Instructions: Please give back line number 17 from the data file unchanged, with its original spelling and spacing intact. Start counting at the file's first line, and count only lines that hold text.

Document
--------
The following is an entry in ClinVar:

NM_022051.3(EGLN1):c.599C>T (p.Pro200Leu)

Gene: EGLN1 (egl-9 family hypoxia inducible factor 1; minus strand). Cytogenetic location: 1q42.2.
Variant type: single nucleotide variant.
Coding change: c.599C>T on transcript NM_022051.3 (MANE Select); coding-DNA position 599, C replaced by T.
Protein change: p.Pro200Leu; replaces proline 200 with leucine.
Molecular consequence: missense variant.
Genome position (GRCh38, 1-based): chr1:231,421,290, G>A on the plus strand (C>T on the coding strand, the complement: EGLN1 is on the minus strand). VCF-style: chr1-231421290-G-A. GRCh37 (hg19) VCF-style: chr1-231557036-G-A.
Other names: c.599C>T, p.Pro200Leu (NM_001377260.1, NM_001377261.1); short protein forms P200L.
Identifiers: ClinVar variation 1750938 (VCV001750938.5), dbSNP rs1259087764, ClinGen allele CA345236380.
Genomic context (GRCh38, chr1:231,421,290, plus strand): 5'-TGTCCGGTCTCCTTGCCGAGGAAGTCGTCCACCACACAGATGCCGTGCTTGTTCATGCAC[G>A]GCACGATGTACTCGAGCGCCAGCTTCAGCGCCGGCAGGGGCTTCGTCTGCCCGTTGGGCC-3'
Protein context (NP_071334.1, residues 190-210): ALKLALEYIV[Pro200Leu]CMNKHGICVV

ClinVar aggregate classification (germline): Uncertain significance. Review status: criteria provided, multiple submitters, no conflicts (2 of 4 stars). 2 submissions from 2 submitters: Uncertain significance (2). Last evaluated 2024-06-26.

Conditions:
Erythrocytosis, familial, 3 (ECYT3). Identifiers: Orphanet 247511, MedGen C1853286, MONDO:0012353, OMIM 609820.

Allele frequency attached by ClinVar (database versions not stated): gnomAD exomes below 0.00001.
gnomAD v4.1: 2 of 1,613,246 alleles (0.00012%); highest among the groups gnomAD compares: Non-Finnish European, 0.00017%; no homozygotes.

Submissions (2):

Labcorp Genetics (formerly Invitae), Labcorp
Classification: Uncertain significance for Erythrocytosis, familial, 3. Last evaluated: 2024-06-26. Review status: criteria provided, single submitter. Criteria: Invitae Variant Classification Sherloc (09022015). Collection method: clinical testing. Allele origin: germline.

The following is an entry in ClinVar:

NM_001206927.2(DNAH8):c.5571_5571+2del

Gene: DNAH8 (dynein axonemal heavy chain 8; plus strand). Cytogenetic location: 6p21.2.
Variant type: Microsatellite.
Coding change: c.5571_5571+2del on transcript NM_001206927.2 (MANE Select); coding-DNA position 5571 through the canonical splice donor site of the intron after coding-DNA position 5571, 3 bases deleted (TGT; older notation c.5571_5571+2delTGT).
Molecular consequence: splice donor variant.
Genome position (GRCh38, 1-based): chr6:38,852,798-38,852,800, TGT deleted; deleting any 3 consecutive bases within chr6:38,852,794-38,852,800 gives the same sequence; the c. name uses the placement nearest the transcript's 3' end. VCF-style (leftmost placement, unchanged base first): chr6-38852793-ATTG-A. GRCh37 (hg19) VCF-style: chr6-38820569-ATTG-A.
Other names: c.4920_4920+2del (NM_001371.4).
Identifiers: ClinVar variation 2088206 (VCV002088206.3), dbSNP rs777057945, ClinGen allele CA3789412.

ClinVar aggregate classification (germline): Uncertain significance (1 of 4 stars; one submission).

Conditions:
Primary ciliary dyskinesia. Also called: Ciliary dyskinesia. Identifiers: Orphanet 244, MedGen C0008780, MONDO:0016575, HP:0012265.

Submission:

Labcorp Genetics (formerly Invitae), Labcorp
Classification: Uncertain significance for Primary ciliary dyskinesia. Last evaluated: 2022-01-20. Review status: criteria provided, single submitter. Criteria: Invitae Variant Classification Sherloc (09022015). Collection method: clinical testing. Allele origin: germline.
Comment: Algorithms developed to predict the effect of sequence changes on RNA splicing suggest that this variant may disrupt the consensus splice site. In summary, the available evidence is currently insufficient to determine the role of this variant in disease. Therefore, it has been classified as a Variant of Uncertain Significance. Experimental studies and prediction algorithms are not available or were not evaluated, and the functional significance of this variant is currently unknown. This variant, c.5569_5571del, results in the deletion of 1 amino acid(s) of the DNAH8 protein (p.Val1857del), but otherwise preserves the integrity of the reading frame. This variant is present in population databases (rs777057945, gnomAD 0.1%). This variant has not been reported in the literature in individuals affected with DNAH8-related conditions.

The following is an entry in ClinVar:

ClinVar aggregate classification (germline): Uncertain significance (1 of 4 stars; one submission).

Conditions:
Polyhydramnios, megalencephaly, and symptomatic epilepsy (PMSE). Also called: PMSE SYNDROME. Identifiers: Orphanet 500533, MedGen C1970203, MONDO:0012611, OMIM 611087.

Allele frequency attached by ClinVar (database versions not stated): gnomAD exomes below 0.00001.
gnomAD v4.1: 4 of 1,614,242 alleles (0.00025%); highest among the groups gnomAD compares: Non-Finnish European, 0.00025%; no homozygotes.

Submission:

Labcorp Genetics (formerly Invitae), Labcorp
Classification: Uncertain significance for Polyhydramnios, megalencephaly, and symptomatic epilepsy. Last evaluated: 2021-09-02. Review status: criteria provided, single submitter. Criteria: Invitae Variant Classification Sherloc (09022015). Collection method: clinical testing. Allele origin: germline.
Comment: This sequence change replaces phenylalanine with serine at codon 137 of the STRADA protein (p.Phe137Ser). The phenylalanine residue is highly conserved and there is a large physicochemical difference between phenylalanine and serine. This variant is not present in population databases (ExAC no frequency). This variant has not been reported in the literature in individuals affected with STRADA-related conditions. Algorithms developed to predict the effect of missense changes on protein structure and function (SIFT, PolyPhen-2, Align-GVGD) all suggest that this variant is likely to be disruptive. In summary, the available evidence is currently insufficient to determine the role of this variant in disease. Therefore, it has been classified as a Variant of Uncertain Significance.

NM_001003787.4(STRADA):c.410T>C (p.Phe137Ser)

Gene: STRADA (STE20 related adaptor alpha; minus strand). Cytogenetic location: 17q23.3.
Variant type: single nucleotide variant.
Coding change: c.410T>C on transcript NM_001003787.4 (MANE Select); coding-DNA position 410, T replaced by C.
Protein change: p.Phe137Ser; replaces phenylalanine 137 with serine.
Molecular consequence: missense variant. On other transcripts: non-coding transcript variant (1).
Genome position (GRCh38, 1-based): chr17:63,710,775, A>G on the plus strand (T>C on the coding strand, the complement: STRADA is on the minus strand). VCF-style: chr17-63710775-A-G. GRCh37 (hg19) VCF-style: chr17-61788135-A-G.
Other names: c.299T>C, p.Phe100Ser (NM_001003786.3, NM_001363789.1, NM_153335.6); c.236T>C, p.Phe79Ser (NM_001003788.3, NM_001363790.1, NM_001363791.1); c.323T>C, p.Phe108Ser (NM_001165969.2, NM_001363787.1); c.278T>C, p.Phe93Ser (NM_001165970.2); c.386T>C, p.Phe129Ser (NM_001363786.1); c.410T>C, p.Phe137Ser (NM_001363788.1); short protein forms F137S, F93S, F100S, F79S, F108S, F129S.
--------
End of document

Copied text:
gnomAD v4.1: 2 of 1,613,246 alleles (0.00012%); highest among the groups gnomAD compares: Non-Finnish European, 0.00017%; no homozygotes.